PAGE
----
As someone who believes in “everything in moderation” (a future blog post) I don’t just focus on swimming, biking and running. I also lift a few times a week, do yoga occasionally and find other ways to stay fit.
Unfortunately, most of us are not born ambidextrous. I am no exception and definitely favor one side over the other. Most of the common lifting exercises people do involve weight bars and nautilus style machines which doesn’t allow you to work your muscles independently.
Take a look at the chart to the right. That is an actual measure of my personal muscle quality and as you can see I definitely favor one side of my body over the other. There is lots of chatter about muscle imbalance, which usually means one opposing muscle is stronger to the other, which can cause injury. For example, working out your chest and not your back can cause your shoulder to pull forward resulting in neck, shoulder, back issues.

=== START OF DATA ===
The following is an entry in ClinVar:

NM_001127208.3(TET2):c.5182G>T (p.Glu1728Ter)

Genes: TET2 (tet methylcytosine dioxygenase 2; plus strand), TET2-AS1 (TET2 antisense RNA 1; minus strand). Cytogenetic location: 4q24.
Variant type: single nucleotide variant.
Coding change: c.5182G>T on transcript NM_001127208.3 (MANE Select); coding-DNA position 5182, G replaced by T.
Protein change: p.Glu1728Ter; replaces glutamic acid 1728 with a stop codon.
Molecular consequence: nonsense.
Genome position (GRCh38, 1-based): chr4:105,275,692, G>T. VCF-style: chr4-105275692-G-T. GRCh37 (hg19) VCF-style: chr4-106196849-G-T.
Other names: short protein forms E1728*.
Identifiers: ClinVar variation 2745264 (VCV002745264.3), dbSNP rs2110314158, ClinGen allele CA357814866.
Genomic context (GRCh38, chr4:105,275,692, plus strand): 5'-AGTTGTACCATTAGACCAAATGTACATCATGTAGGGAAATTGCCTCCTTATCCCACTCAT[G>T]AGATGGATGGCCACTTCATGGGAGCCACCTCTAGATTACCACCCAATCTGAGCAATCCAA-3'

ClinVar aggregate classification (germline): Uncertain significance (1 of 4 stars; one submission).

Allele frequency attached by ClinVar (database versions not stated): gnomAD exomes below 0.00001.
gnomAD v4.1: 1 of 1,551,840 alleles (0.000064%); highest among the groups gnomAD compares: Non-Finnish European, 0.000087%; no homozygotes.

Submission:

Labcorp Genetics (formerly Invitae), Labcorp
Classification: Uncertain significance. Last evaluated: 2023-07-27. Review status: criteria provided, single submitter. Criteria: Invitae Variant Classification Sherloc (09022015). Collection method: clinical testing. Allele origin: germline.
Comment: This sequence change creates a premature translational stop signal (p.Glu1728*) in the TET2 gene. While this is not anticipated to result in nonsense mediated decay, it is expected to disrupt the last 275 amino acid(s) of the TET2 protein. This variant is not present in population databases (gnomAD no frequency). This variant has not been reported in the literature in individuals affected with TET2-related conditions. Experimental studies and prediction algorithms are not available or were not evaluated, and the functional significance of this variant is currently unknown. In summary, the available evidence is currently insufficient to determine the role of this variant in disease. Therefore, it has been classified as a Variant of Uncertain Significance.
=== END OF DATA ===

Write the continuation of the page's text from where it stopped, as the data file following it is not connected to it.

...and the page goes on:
What I am referring to in the context of this post is when one muscle on your left side is stronger than the other. For example, you can see in my muscle quality measurement my left side is in better shape than my right side, especially my glutes, hamis and calves. This can cause runners to over use one leg without even realizing it resulting in more stress and ending in injury over time. The differences can be subtle and you might not realize the strain your are causing with each stride, which overtime can where you down.
The tip here is simple, work in exercises that allow you to exercise both sides of your body independently. Instead of using both legs at the same time when doing leg extensions and leg curls on the nautilus, lower the weight and do one at a time. Instead of using the rope to work both of your triceps together, lower the weight and work one at a time. Instead of doing the bench press with a bar, do dumbbell presses. You get the point…
I will be interested to track my results overtime as I practice what I preach. Based on the chart, do you think I am right or left handed?
BTW, many people will argue (and I agree) that BMI (Body Mass Index) is a poor measure for health and there are many research articles out there discussing the benefits of measuring muscle quality instead. Click here for a link to some articles from Google. I was able to measure my own muscle quality using the Skulpt Aim Device. This will be another topic for an upcoming blog post.
Time to get Geeky!